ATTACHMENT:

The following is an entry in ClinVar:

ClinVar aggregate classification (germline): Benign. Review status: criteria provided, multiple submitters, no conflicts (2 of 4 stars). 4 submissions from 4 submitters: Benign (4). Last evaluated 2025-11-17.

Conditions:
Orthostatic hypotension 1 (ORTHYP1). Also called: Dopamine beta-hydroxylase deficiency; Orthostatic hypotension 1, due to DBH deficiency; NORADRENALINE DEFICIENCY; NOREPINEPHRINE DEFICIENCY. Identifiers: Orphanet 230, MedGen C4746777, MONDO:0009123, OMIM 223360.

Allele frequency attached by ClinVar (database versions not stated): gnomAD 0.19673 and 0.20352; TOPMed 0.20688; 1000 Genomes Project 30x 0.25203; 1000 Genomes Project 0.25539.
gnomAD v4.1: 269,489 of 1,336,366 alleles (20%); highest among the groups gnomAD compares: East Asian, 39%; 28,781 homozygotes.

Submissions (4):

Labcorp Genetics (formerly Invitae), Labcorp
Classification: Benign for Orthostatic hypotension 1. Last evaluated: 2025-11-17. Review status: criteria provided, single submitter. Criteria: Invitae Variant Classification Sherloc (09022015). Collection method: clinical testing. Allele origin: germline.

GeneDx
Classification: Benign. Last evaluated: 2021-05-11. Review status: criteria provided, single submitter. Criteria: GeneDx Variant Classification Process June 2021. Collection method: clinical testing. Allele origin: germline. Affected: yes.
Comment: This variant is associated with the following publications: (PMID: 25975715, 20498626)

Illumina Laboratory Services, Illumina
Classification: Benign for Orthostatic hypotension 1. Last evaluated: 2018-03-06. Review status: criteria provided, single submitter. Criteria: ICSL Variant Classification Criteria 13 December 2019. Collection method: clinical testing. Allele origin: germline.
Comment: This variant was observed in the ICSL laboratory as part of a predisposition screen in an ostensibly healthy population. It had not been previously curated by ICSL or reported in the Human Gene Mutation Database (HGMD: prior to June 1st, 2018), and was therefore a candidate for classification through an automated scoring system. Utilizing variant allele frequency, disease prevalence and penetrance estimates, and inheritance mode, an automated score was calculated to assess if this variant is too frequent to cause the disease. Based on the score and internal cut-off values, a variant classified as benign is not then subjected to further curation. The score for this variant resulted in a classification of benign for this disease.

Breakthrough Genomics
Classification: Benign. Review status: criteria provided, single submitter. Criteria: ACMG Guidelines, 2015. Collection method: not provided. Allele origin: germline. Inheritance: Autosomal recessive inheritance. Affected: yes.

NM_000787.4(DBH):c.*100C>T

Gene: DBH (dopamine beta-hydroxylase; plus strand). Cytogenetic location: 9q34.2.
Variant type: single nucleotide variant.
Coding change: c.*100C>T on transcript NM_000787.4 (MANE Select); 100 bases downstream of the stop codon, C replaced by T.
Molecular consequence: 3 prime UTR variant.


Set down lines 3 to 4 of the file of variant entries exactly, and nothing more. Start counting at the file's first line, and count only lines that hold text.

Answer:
Conditions:
Orthostatic hypotension 1 (ORTHYP1). Also called: Dopamine beta-hydroxylase deficiency; Orthostatic hypotension 1, due to DBH deficiency; NORADRENALINE DEFICIENCY; NOREPINEPHRINE DEFICIENCY. Identifiers: Orphanet 230, MedGen C4746777, MONDO:0009123, OMIM 223360.